- Historical Background of The Color Purple, I know why the caged bird sings, and The Awakening In a stereotypical society, the reader expects for the protagonist of a novel to be a strong, heroic male who saves the day and gets the girl. However, in the classic works “The Awakening” (Kate Chopin), “The Color Purple” (Alice Walker), and “I Know Why the Caged Bird Sings” (Maya Angelou), a different kind of protagonist is portrayed. In these novels, the protagonist is a heroine who grows throughout the novel into a strong and independent woman....   [tags: Classic Literature ]

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growaw Edna Pontellier’s Search for Self in Kate Chopin's The Awakening

- The Search for Self in The Awakening In The Awakening, by Kate Chopin, Edna Pontellier is a married woman with children. However many of her actions seem like those of a child. In fact, Edna Pontelliers’ life is an irony, in that her immaturity allows her to mature. Throughout this novel, there are many examples of this because Edna is continuously searching for herself in the novel. One example of how Edna¡¦s immaturity allows her to mature is when she starts to cry when LeƒVonce, her husband, says she is not a good mother....   [tags: Chopin Awakening Essays]

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Society's Restrictive Roles for Women Exposed in The Awakening

- In the late 1800's, as well as the early 1900's, women felt discriminated against by men and by society in general. Men generally held discriminatory and stereotypical views of women. Women had no control over themselves and were perceived to be nothing more than property to men. They were expected to live up to a perfect image that society had created, while trying to comply with their husbands' desires. While many women felt dissatisfied with their lives, they would not come out and say it. However, in 1899, Kate Chopin wrote The Awakening, which showed women that they were not alone....   [tags: discrimination towards women]

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Essay on The Awakening and A Doll's House

- Comparison of The Awakening and A Doll's House       The Awakening, a novel by Kate Chopin, and A Doll's House, a play by Henrik Ibsen, are two works of literature that can be readily compared. Both works take place in the same time period, around the late 1800s. Both works feature a woman protagonist who is seeking a better understanding of herself. Both Edna and Nora, the main characters, display traits of feminism. Both Edna and Nora have an awakening in which she realizes that she has not been living up to her full potential....   [tags: comparison compare contrast essays]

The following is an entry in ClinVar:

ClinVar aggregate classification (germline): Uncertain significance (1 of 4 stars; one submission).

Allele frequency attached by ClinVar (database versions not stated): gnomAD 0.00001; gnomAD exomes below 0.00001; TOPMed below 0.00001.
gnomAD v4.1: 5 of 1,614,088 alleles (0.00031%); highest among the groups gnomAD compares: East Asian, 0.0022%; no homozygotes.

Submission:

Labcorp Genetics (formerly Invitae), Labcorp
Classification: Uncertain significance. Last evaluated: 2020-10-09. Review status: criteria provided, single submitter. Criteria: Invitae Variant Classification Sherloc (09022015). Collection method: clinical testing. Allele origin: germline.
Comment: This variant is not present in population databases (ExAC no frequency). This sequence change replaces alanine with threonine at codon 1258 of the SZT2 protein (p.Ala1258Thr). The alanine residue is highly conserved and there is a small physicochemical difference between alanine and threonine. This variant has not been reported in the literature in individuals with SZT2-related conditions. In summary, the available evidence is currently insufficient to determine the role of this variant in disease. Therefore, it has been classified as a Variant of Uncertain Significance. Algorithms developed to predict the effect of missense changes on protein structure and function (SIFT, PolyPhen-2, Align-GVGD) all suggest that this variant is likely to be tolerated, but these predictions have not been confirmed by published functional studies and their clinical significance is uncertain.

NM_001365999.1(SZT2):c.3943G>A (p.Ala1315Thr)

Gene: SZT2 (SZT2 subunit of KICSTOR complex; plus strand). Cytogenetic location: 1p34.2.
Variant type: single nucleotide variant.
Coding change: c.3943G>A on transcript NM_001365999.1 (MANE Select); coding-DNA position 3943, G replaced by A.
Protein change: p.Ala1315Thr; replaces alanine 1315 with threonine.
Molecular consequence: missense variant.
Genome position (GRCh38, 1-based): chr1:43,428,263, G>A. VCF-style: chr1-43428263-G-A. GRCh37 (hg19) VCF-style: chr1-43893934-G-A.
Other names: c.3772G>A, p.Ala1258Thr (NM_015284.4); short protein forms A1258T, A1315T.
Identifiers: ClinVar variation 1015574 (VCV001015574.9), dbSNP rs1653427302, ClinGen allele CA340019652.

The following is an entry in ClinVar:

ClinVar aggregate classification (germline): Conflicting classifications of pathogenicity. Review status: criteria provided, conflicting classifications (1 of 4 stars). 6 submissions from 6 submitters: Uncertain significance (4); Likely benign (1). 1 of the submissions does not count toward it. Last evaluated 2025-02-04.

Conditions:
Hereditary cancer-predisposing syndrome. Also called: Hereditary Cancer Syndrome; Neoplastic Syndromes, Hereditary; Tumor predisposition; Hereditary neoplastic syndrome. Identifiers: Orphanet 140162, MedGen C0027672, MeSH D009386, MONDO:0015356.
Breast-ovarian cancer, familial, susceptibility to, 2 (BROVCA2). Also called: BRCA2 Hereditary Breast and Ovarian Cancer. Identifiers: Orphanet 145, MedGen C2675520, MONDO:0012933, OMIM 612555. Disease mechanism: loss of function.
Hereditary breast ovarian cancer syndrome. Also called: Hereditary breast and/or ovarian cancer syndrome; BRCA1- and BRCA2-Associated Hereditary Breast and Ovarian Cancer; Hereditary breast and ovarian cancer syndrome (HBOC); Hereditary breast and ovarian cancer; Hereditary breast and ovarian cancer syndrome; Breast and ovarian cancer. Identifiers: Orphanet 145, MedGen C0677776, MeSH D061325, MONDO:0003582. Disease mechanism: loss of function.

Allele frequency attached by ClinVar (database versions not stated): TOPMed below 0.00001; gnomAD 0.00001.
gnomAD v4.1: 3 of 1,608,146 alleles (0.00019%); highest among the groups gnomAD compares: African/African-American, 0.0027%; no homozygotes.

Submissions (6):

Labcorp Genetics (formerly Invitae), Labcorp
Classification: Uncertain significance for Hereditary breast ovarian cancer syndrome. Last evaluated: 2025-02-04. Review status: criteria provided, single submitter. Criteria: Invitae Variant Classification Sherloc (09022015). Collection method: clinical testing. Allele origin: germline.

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The Influence of the Sea in The Awakening

- The Influence of the Sea in The Awakening         In Kate Chopin's novel, The Awakening, the female protagonist, Edna Pontellier, learns about the world. Unfortunately for Edna, the world is defined in terms of love and marriage. This female awakening is really  "an awakening to limitations" (Bloom 43). If read as a suicide, then Edna’s last swim is a consequence of her awakening to the limitations of her femaleness in a male-dominant society. But on a metaphysical level, The Awakening's final scene can be seen as Edna's ultimate gesture in trying to grasp the essence of her being.  This essay will show that Edna's spiritual journey both begins and ends in the sea.....   [tags: Chopin Awakening Essays]

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The Search for Language in The Awakening

- The Search for Language in The Awakening       Kate Chopin’s novel, The Awakening, tells the story of a late nineteenth century woman trying to break away from the male-dominated society to find an identity of her own.  Edna Pontellier is trying to find herself when only two personas are available to her: the ‘true woman,’ the classic wife and mother, or the ‘new woman,’ the radical women demanding equality with men.  Patricia S. Yaeger, in her essay “‘A Language Which Nobody Understood’: Emancipatory Strategies in The Awakening,” argues that what Edna is really searching for is a female language of her own.  Edna is prevented from finding her own language and ideal and therefore is trap...   [tags: Chopin Awakening Essays]